His respect for graphic writing’s cosy aesthetics and traditional rules is genuine and is manifested in his work, as befits the artist, however, the gusto with which he subverts the rules is quietly thrilling. “I’ll use colours intuitively. Drop shadow, highlights. I’m interested in what happens when the artist breaks the rules of graphics. A lot of the time the result is unintentional. For example, people come in and read all the words painted yellow.” This sequined approach to displaying text suggests a form of dyslexia, with words swarming, swimming and at times leaping off the panels. “I had problems reading when I was a kid. I took the dyslexia tests and failed them. So I was lazy, not dyslexic,” he laughs. It is this fusion of familiarity, respect for rules, and a sense of fun in breaking them that lends his work a simultaneously sexy and discombobulating rush.
But it’s not just the sense of opulent discord that endows This Artist is Deeply Dangerous with its unique power. It’s not just the look of the words, all glossed up like sweets in a jar, it’s how they read, how the sentences are crafted, the paragraphs are calibrated, the meaning made precise. This stems from two things, according to Bob and Roberta Smith, the superiority of sports writing over arts criticism, and the specific talents of Steve Bierley. “With that article, it was about the craft of the writing. The structure of the language, the English that he uses, the grammar of it; it was really great writing. It reminds me a little bit of Keith Waterhouse. Realist writing, very straightforward, but not empty, not banal.” As opposed to arts criticism then? “Open up any art magazine and you’ll see the clarity of writing is confused. Art theory can be great but it doesn’t always make for clear writing.” But what’s to be done? Art is almost by definition a slippery, fluid and provocative force. It’s never going to engender the same “call a spade a spade” response that sports writing can afford, and if it does surely we’ll miss out on those shades of meaning that all great art possesses? Bob and Roberta’s point though is not so much the nature of art criticism, but the somewhat fossilised mindset of many of its writers. “In newspapers certainly there are a lot of ‘mid-life crisis men’. Their interest in art has passed and so they’re always critical of youth and young women artists, and they want to bring everything backwards. They think they’re more important than the person they’re writing about, which is really sad. Lazy writing has to come to an end.”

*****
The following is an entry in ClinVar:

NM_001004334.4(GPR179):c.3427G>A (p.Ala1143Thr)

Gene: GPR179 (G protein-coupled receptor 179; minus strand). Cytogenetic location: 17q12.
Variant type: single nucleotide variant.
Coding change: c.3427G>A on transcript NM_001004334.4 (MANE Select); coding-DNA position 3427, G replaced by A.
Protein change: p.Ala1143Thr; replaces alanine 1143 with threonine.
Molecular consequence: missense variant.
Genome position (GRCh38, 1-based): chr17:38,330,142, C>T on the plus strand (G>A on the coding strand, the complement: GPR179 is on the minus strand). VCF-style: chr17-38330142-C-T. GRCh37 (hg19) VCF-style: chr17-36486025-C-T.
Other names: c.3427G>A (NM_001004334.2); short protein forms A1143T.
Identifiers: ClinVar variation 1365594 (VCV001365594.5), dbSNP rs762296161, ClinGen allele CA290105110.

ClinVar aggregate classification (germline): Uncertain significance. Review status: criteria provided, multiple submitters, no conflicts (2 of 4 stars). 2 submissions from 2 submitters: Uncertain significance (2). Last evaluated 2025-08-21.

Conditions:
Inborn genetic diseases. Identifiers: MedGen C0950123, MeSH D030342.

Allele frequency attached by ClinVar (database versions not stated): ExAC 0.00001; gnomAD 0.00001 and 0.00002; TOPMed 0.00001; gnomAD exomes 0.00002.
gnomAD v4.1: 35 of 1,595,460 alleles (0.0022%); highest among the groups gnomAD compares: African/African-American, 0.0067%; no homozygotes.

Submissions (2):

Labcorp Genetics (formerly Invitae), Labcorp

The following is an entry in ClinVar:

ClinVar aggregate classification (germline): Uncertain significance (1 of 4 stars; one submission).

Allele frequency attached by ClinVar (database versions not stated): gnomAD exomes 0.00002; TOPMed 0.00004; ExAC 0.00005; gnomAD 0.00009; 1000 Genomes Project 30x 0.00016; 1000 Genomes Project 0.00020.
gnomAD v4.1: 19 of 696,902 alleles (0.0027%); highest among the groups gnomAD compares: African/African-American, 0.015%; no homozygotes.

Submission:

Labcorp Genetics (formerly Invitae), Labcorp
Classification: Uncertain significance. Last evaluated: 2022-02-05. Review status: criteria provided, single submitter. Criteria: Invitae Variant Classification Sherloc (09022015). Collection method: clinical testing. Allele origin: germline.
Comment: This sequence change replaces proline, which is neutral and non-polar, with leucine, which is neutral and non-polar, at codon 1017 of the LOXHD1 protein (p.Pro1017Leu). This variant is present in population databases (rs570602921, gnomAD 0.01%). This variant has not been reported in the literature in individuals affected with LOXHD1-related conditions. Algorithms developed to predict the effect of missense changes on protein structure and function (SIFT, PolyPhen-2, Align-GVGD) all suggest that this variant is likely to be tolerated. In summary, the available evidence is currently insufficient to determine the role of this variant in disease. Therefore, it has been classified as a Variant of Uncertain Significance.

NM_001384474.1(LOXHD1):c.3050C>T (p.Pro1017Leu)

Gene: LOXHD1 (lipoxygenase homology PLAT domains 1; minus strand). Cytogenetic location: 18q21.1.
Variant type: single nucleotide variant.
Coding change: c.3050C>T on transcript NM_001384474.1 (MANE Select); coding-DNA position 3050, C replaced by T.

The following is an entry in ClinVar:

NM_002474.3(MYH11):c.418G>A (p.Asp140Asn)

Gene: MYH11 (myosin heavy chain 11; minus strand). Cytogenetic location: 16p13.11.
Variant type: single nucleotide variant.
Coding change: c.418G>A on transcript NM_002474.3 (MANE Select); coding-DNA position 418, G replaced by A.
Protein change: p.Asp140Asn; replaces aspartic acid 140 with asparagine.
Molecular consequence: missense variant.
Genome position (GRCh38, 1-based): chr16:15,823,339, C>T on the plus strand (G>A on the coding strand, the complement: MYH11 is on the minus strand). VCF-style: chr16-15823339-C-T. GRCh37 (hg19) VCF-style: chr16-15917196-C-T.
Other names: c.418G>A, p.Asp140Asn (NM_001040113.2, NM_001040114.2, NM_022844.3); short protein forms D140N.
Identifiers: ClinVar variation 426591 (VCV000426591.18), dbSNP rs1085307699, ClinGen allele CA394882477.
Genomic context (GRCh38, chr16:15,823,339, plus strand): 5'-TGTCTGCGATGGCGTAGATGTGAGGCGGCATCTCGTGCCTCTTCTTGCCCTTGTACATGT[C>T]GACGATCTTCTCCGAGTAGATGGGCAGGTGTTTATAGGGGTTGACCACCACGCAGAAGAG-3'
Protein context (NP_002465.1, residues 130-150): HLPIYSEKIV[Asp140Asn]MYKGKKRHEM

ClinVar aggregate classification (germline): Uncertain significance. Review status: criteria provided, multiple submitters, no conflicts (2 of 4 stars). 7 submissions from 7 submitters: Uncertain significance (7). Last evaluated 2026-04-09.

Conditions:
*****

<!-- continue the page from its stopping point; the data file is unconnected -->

Bierley’s article is always going to strike a chord with such disillusionment. Sports writing has inherent momentum, while many art critics “are just voicing their own ennui.” But there is something else at play here. Bierley approached his subject as a “newbie”. His response comes accompanied with a type of innocence. Couple this with the nature of the Louise Bourgeois exhibition he was covering in the article, with the 97-year-old artist as spiky, irreverent and threatening as ever, and you get a sense of the spark that flickered to life when Bob and Roberta Smith read it. “Steve Bierley’s article was very touching. He was obviously moved by what he saw, a different world.” And such is the vitality of This Artist is Deeply Dangerous, layers and layers of referencing bejewelled with gloss enamel sign writing, and at origin a wide eyed sense of wonder.
Greg McGee, for Aesthetica Magazine, 2009.